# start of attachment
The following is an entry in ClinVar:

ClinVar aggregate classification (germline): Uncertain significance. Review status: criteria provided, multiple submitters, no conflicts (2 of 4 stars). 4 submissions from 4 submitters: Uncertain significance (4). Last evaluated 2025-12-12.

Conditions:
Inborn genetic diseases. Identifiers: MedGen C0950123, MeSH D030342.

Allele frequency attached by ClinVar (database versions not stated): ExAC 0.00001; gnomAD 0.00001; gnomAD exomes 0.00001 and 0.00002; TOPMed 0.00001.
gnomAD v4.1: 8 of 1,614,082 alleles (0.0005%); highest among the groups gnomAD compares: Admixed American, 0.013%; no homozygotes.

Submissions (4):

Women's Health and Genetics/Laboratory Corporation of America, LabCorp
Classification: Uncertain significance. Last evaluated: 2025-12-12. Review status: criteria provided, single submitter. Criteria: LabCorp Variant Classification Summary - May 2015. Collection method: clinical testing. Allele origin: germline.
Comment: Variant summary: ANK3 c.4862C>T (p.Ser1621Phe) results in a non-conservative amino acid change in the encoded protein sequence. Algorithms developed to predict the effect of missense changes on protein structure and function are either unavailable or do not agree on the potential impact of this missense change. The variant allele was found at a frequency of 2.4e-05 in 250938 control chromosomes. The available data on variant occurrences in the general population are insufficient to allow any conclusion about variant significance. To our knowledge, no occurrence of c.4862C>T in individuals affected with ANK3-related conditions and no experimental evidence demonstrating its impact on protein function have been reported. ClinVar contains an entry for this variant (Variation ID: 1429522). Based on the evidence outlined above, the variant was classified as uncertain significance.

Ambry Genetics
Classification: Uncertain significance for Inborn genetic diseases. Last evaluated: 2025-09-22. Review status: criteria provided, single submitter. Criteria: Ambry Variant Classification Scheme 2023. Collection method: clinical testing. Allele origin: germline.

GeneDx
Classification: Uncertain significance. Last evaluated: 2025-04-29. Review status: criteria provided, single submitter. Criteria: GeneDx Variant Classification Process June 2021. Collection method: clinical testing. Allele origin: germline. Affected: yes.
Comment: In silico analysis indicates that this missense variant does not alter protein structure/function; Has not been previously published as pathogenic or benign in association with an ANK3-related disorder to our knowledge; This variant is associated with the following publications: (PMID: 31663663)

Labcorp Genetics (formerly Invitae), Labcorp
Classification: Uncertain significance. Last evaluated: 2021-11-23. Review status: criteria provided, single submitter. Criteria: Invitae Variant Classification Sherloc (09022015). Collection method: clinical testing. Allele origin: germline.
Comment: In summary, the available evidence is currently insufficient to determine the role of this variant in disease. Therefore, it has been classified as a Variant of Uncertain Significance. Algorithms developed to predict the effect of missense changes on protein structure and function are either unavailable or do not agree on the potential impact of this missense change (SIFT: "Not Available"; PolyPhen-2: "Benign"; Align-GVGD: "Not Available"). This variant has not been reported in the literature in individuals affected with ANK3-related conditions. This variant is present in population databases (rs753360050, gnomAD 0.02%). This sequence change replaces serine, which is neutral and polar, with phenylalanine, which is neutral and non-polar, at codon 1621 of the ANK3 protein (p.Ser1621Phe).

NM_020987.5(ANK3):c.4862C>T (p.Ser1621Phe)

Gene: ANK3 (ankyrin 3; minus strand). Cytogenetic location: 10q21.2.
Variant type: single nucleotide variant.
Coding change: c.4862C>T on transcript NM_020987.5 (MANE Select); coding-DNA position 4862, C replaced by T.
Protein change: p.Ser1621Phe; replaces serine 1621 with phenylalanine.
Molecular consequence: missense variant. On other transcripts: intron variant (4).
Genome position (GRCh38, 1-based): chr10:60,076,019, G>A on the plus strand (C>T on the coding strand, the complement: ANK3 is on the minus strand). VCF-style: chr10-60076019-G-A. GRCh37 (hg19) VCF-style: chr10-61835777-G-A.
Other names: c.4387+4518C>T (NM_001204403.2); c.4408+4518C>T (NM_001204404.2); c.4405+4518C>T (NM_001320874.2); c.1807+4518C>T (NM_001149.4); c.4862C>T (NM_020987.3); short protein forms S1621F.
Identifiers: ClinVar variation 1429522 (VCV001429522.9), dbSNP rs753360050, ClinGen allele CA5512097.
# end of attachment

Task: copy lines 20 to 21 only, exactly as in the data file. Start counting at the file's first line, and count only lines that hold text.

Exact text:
Gene: ANK3 (ankyrin 3; minus strand). Cytogenetic location: 10q21.2.
Variant type: single nucleotide variant.